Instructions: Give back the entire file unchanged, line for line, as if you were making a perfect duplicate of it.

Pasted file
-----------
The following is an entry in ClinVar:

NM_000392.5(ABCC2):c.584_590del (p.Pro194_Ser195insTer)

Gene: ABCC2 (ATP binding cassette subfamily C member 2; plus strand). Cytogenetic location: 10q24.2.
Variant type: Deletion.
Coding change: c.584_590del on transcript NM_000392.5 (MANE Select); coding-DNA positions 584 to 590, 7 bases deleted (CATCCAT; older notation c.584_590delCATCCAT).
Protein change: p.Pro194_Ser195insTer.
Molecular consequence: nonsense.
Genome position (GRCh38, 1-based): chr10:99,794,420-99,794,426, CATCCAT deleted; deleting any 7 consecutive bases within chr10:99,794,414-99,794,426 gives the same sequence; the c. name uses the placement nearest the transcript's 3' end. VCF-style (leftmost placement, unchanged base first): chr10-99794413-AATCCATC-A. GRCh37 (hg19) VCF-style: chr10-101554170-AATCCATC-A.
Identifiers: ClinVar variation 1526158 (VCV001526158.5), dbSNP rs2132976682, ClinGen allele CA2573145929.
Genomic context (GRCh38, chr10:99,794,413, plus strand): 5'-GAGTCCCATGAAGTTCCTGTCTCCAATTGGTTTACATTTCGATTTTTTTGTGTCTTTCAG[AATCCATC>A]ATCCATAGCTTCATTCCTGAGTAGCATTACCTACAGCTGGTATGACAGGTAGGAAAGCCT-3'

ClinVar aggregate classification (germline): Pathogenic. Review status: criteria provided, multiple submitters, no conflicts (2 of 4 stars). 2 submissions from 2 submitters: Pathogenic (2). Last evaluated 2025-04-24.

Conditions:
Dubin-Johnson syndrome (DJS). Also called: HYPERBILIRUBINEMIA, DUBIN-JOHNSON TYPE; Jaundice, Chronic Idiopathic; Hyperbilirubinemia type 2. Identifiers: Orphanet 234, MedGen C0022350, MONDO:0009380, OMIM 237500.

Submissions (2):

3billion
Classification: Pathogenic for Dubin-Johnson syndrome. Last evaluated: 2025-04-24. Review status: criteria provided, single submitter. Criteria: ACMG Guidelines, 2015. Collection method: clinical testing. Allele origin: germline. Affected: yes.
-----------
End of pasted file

The following is an entry in ClinVar:

NM_000392.5(ABCC2):c.584_590del (p.Pro194_Ser195insTer)

Gene: ABCC2 (ATP binding cassette subfamily C member 2; plus strand). Cytogenetic location: 10q24.2.
Variant type: Deletion.
Coding change: c.584_590del on transcript NM_000392.5 (MANE Select); coding-DNA positions 584 to 590, 7 bases deleted (CATCCAT; older notation c.584_590delCATCCAT).
Protein change: p.Pro194_Ser195insTer.
Molecular consequence: nonsense.
Genome position (GRCh38, 1-based): chr10:99,794,420-99,794,426, CATCCAT deleted; deleting any 7 consecutive bases within chr10:99,794,414-99,794,426 gives the same sequence; the c. name uses the placement nearest the transcript's 3' end. VCF-style (leftmost placement, unchanged base first): chr10-99794413-AATCCATC-A. GRCh37 (hg19) VCF-style: chr10-101554170-AATCCATC-A.
Identifiers: ClinVar variation 1526158 (VCV001526158.5), dbSNP rs2132976682, ClinGen allele CA2573145929.
Genomic context (GRCh38, chr10:99,794,413, plus strand): 5'-GAGTCCCATGAAGTTCCTGTCTCCAATTGGTTTACATTTCGATTTTTTTGTGTCTTTCAG[AATCCATC>A]ATCCATAGCTTCATTCCTGAGTAGCATTACCTACAGCTGGTATGACAGGTAGGAAAGCCT-3'

ClinVar aggregate classification (germline): Pathogenic. Review status: criteria provided, multiple submitters, no conflicts (2 of 4 stars). 2 submissions from 2 submitters: Pathogenic (2). Last evaluated 2025-04-24.

Conditions:
Dubin-Johnson syndrome (DJS). Also called: HYPERBILIRUBINEMIA, DUBIN-JOHNSON TYPE; Jaundice, Chronic Idiopathic; Hyperbilirubinemia type 2. Identifiers: Orphanet 234, MedGen C0022350, MONDO:0009380, OMIM 237500.

Submissions (2):

3billion
Classification: Pathogenic for Dubin-Johnson syndrome. Last evaluated: 2025-04-24. Review status: criteria provided, single submitter. Criteria: ACMG Guidelines, 2015. Collection method: clinical testing. Allele origin: germline. Affected: yes.